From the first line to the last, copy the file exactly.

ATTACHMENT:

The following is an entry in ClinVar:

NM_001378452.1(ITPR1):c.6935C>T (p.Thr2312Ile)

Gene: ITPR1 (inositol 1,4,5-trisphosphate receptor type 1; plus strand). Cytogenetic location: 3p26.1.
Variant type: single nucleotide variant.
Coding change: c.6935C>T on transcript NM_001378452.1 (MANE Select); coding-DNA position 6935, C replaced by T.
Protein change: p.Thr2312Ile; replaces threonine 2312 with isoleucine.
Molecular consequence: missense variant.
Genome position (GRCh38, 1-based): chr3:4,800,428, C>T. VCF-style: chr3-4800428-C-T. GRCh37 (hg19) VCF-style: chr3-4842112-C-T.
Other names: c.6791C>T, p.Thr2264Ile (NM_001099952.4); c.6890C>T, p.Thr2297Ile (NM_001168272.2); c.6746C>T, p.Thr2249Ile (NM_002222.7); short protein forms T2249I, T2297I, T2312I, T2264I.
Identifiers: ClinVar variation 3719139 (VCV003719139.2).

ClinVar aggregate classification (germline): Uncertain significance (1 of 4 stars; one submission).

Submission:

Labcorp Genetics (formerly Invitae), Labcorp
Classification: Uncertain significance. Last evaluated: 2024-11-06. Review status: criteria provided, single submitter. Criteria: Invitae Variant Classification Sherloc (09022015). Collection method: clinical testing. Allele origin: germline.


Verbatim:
The following is an entry in ClinVar:

NM_001378452.1(ITPR1):c.6935C>T (p.Thr2312Ile)

Gene: ITPR1 (inositol 1,4,5-trisphosphate receptor type 1; plus strand). Cytogenetic location: 3p26.1.
Variant type: single nucleotide variant.
Coding change: c.6935C>T on transcript NM_001378452.1 (MANE Select); coding-DNA position 6935, C replaced by T.
Protein change: p.Thr2312Ile; replaces threonine 2312 with isoleucine.
Molecular consequence: missense variant.
Genome position (GRCh38, 1-based): chr3:4,800,428, C>T. VCF-style: chr3-4800428-C-T. GRCh37 (hg19) VCF-style: chr3-4842112-C-T.
Other names: c.6791C>T, p.Thr2264Ile (NM_001099952.4); c.6890C>T, p.Thr2297Ile (NM_001168272.2); c.6746C>T, p.Thr2249Ile (NM_002222.7); short protein forms T2249I, T2297I, T2312I, T2264I.
Identifiers: ClinVar variation 3719139 (VCV003719139.2).

ClinVar aggregate classification (germline): Uncertain significance (1 of 4 stars; one submission).

Submission:

Labcorp Genetics (formerly Invitae), Labcorp
Classification: Uncertain significance. Last evaluated: 2024-11-06. Review status: criteria provided, single submitter. Criteria: Invitae Variant Classification Sherloc (09022015). Collection method: clinical testing. Allele origin: germline.